Sunday, November 6, 2011

About dialogue, part 2

With continued thanks to the International Association for Public Participation, whose excellent material I'm sharing and expounding on.

In dialogue, we seek to find common ground, not to 'win.'. The problem about winning is that it means someone else has lost. In common ground, we share. And from that common ground we can build greater understanding and find yet more common ground.

In dialogue, we listen to understand, not to find flaws. When someone is understood, they are more open and willing to work with you. When you find flaws, the other often closes, becomes defensive, and cannot be open to you or your ideas.

I deeply wish American political parties would seek common ground and to listen to understand.

Peace, y'all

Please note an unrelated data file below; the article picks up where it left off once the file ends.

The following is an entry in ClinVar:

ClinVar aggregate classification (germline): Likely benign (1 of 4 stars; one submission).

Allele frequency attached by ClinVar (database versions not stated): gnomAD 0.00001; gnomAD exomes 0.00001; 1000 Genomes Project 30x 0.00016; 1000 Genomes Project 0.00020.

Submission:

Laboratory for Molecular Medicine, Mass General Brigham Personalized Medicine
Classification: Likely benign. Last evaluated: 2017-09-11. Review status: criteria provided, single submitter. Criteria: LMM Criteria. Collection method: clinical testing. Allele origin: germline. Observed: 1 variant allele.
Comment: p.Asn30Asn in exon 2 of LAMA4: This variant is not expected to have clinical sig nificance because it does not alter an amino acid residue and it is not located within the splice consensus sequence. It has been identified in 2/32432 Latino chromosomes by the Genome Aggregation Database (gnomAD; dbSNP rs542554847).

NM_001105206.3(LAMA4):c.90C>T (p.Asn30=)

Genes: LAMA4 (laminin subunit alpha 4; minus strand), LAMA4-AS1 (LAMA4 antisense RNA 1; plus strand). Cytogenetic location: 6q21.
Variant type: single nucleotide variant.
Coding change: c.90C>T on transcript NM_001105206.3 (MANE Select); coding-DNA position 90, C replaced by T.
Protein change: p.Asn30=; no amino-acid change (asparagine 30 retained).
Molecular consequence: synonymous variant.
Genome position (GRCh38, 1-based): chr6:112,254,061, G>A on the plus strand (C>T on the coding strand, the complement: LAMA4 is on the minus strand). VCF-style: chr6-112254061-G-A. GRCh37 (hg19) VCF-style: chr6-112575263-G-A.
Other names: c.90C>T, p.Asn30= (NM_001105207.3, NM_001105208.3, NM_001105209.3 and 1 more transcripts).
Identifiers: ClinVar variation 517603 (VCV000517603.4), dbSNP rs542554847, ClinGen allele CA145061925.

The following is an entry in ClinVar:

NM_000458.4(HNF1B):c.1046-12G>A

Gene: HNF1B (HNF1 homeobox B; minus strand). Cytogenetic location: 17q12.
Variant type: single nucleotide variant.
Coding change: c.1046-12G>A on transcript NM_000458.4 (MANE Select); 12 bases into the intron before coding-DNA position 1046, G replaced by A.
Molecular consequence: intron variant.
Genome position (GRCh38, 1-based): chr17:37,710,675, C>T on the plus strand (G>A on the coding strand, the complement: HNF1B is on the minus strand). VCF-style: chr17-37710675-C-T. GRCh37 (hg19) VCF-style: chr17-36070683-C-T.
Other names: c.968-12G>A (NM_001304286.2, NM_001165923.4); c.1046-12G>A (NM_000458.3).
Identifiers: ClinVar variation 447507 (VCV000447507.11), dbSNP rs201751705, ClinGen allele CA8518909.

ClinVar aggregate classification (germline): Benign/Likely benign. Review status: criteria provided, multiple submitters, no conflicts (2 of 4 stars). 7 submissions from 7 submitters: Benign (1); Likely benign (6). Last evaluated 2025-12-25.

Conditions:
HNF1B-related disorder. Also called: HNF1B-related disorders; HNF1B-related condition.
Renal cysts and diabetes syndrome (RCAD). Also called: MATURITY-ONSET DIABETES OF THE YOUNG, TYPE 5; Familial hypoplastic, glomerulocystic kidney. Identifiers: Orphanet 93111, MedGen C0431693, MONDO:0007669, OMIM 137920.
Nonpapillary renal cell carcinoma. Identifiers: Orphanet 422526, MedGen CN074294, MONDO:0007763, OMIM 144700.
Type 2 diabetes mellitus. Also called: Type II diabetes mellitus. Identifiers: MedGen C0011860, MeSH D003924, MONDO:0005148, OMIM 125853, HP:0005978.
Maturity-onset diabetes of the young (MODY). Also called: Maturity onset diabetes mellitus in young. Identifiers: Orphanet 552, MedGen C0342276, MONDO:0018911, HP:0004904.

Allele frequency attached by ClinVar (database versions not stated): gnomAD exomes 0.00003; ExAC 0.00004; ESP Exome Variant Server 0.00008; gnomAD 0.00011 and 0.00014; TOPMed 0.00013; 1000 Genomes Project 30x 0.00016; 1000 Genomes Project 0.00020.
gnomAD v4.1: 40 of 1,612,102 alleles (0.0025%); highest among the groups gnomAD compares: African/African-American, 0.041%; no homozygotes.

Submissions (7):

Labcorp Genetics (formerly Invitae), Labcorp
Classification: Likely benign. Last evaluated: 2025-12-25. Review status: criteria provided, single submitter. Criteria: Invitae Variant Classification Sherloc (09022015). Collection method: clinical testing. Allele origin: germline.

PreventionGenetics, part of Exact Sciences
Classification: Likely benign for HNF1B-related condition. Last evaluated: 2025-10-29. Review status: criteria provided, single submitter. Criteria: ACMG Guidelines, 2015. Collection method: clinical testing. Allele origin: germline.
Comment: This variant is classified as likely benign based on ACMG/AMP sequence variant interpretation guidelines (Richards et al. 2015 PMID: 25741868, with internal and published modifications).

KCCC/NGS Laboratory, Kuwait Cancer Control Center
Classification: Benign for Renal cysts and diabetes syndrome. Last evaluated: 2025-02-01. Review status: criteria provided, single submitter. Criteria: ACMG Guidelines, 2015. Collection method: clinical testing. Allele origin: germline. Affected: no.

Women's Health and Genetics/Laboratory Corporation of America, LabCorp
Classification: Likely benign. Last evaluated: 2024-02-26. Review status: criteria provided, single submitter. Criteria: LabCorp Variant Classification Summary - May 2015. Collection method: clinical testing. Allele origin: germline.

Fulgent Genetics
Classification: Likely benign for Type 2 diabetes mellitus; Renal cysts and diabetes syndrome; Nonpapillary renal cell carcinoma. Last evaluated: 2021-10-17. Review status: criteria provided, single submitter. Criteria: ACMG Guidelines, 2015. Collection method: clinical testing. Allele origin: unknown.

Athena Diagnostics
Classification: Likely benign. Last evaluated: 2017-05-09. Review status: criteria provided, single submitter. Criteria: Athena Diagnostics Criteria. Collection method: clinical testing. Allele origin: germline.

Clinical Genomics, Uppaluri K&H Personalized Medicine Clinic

Wednesday, November 2, 2011

Dialog vs debate

Here's an excerpt from some excellent training I just attended

Dialogue: a technique based on the art of thinking together--listening and thinking beyond one's position. The primary purpose is to reveal meaning and create an opportunity for learning, shared meaning, and aligned actions.

This resonates with me so much my head hums. I realize this technique can be applied to other challenges than peacemaking-even to antithetical purposes. Yet these techniques call to me.
1. Assume others have pieces of the answer.

Duh! The notion that there's one right answer is scary-wrong. It nay work for debate, and for other situations with winners and losers. But not for the path to a better tomorrow, in which there are just winners.

More to follow.

Peace, y'all